• The boundary is preferably defined by

  • x=a cos2/r t

  • y=b sin2/r t
  • where the constants a represents the value of S in the limit of R=100% and the constant b represents the value of R in the limit of S=0%, r is a constant that regulates the curvature of the boundary.
  • The critical values for a, b and r are suitably assigned on the basis of multiple observations on poles (for example) known to have no decay and poles known to have internal and/or external decay.
  • The wooden element may be a utility pole, and the pole may have one end portion thereof buried in the ground in conventional manner. However, the method of the invention may also be applicable to other wooden elements, such as structural timbers in situ, for example piles, rafters and joists or timber frame elements.
  • The invention also provides apparatus for testing an elongate wooden element, comprising an acoustic transmit transducer attachable temporarily and non-invasively to an external side surface of the element, a signal generator for applying an acoustic signal to the acoustic signal to the transmit transducer at an amplitude sufficient to couple acoustic energy into the element, a controller connected to the signal generator for controlling the frequency of the acoustic signal, and a receive transducer attachable to an external surface of the element and connected to the controller, the controller being programmed to:
  • detect in at least a predetermined range in the spectral profile each resonance peak whose amplitude exceeds a first predetermined value;
  • determine from the resonance peaks so detected the number of higher peaks whose amplitude exceeds 3 dB;
  • calculate for each of said higher peaks a quality factor Q, determine a mean quality value Qm, and compare Qm with a predetermined value to provide an indication of the presence or absence of external decay of the element;
  • calculate a ratio R of the number of higher peaks to the number of resonance peaks detected;
  • calculate the statistical spread S of the average Q for the spectral profile; and
  • compare the values of R and S with a predetermined boundary function Fn(R,S) to determine acceptability or unacceptability of the pole.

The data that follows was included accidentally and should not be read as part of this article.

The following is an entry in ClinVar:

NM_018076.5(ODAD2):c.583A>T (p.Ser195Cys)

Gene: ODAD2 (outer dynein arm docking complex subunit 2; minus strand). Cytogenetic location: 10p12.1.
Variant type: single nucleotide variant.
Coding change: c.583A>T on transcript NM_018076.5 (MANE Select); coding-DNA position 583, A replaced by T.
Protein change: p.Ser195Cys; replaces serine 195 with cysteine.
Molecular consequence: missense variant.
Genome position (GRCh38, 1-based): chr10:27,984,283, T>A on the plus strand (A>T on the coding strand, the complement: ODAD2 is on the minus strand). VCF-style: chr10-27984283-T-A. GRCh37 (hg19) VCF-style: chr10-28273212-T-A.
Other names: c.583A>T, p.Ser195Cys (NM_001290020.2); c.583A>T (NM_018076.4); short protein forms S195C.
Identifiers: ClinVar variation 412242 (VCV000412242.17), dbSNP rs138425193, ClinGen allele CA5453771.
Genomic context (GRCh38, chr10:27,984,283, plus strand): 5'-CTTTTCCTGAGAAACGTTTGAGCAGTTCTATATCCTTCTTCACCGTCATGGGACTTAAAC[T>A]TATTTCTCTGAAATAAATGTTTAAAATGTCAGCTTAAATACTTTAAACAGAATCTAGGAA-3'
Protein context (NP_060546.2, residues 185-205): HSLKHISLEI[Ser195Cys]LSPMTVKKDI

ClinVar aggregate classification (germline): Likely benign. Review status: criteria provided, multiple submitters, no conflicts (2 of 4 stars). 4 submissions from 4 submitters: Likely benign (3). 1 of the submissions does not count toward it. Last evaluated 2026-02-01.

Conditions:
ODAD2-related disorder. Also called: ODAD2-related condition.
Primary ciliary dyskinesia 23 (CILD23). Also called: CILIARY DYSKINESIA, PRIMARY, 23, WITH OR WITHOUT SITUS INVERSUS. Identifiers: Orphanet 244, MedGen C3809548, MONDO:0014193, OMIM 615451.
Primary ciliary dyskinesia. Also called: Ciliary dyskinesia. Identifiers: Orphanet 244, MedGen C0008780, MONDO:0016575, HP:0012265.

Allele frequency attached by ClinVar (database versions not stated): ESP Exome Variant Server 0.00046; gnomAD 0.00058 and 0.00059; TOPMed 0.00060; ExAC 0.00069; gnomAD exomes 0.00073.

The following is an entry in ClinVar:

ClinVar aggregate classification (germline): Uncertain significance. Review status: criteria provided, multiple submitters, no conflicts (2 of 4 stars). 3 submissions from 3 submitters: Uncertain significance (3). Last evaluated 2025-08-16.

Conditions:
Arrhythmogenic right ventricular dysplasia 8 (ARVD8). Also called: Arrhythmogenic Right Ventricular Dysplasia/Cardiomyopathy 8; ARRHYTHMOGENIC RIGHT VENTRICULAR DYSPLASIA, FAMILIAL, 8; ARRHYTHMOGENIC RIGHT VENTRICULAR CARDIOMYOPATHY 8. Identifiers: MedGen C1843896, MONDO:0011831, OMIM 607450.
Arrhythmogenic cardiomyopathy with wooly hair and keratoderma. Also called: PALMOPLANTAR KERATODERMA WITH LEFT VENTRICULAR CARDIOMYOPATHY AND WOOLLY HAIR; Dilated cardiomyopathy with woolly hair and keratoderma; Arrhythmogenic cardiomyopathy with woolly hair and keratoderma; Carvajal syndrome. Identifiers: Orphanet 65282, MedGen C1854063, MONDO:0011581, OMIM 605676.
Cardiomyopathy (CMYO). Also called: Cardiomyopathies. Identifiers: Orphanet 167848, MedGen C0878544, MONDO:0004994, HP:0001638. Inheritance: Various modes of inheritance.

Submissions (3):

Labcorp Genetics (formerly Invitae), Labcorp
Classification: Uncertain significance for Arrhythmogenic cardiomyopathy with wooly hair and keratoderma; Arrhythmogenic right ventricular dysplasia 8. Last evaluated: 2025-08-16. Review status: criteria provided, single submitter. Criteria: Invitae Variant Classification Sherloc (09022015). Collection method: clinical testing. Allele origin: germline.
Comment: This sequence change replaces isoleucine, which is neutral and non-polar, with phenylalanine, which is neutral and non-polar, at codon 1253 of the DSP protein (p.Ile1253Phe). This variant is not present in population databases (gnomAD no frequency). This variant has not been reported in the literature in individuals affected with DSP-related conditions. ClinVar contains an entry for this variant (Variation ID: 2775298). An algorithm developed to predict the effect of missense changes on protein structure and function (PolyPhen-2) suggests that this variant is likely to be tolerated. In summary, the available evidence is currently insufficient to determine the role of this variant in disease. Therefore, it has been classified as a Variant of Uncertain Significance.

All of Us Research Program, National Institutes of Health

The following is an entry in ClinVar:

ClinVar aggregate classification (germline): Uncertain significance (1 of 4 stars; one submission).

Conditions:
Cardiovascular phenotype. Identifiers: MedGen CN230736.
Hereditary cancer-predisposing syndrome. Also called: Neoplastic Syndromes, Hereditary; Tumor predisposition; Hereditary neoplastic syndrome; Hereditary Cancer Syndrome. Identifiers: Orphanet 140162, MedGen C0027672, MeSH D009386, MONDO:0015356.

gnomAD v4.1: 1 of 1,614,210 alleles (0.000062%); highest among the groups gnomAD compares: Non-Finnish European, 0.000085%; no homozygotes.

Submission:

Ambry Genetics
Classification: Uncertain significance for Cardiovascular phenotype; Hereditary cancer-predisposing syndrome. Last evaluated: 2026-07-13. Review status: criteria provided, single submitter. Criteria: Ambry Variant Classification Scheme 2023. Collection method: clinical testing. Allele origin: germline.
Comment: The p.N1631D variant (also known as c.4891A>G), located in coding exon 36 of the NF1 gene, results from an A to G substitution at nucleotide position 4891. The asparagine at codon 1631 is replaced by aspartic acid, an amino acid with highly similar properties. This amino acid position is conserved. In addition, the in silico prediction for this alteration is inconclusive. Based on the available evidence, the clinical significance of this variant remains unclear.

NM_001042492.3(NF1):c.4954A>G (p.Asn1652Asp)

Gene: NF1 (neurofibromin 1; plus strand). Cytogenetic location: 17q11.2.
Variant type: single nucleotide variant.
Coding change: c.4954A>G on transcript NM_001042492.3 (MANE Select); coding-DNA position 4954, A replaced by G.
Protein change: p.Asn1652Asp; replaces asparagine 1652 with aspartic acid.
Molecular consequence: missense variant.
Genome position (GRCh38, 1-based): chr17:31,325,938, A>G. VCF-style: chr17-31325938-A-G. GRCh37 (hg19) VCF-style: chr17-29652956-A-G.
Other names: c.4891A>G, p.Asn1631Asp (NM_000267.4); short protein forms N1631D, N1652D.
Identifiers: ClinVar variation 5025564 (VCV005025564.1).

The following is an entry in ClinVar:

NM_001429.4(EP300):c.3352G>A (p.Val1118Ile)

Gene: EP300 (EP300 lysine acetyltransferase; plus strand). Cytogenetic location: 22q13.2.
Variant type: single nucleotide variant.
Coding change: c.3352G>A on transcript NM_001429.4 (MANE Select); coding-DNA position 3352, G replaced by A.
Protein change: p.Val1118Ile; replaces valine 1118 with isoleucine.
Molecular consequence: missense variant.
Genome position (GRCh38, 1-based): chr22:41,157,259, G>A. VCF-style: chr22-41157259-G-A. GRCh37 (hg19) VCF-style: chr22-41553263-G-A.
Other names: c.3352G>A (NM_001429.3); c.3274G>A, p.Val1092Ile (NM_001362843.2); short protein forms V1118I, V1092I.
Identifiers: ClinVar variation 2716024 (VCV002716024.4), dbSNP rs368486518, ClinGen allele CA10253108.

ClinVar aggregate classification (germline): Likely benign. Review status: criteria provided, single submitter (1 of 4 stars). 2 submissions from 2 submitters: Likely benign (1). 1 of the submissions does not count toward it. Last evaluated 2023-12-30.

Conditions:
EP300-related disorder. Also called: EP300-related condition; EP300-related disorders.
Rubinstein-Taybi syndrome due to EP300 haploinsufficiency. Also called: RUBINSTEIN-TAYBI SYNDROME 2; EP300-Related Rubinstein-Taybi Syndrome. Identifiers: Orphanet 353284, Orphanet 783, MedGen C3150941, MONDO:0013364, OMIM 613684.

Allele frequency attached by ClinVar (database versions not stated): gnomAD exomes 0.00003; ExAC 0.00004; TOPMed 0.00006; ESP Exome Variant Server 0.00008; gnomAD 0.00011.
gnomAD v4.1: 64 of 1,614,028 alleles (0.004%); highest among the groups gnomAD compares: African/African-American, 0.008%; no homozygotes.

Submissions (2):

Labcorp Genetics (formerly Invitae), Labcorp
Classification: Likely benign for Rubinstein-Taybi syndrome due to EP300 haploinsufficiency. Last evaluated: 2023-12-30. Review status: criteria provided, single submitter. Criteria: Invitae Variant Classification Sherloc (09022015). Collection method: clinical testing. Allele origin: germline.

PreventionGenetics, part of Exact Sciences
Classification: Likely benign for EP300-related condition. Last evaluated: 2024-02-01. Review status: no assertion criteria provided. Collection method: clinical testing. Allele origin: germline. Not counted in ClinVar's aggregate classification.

• The transmit transducer may be a magnetostrictive transducer, since this type of transducer is capable of generating a high power and is of low compliance. The receive transducer may for example be an accelerometer, but may also be a magnetostrictive transducer. In one embodiment of the invention, the transmit and receive transducers are the same single transducer.
  • The high power sound waves generated by the transducer can couple sufficient of the transversely-applied energy into all modes to resonate the structure. This is due to diffraction and/or mode-coupling. Diffraction occurs due to the finite size of the radiating face of the transducer, and mode conversion works due to the anisotropy of sound speed in wood.
  • This technique is also aided by the high impedance mismatch between the wood and air, between wood and the ground, in the case of a pole having an end buried in the ground, and by the aspect ratio of the poles (for utility poles the typical ratio of length to diameter is about 30:1). Typically these lead to relatively large Q values for good quality poles (e.g. 30), thereby enabling the detection of pole decay when the ideal conditions for the excitement of transverse waves, and the establishment of transverse mode standing waves, deteriorate. (Q is the quality factor, conventionally defined as
  • Q = f 0 Δ f ,
  • where f0 is the resonant frequency and Δf is the bandwidth at −3 dB from the peak.)
  • The technique is especially effective below ground, effectively measuring the increased loss of energy from (a) a decay pocket leaking energy into the ground due to the reduced acoustic impedance mismatch between the pole and the ground (if the impedances of the decayed wood and the ground were the same, all the sound would escape and there would be no resonance) and/or (b) the soft spongy nature of the decayed wood increasing inherent acoustic absorption.
  • The method of the invention is totally non-destructive—the transmit transducer is temporarily attached to the side of the wooden element (e.g. the pole), for example by a strap passing around the pole, and does not require the formation of any apertures in the wood which might lead to the entry of decay organisms or wood-attacking insects.